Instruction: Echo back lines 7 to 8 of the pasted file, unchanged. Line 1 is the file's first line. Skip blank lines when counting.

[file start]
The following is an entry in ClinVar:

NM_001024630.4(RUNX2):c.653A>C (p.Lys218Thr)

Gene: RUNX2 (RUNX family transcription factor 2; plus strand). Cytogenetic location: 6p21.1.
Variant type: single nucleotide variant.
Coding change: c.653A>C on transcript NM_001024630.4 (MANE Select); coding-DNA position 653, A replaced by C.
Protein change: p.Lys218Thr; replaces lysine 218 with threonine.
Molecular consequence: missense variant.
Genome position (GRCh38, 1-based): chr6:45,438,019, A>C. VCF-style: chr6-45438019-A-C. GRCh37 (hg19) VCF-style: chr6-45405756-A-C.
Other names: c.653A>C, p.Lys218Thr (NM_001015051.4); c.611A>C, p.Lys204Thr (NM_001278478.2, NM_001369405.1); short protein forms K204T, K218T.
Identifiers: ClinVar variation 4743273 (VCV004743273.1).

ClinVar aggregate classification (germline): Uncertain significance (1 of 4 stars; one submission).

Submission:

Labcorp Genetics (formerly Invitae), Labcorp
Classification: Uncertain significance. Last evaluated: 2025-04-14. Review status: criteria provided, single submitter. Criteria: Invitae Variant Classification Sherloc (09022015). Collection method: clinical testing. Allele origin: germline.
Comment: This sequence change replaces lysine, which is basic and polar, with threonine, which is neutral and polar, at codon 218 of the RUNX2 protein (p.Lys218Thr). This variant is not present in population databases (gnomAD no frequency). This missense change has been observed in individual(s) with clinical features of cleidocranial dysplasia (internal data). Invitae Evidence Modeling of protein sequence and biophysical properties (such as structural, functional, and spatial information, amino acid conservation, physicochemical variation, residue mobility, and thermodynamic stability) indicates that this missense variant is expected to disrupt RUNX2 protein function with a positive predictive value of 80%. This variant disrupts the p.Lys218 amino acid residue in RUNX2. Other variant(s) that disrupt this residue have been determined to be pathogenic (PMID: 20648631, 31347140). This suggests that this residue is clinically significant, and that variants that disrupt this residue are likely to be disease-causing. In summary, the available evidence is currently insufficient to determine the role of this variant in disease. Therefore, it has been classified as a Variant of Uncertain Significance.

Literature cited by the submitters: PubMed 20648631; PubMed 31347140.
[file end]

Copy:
Molecular consequence: missense variant.
Genome position (GRCh38, 1-based): chr6:45,438,019, A>C. VCF-style: chr6-45438019-A-C. GRCh37 (hg19) VCF-style: chr6-45405756-A-C.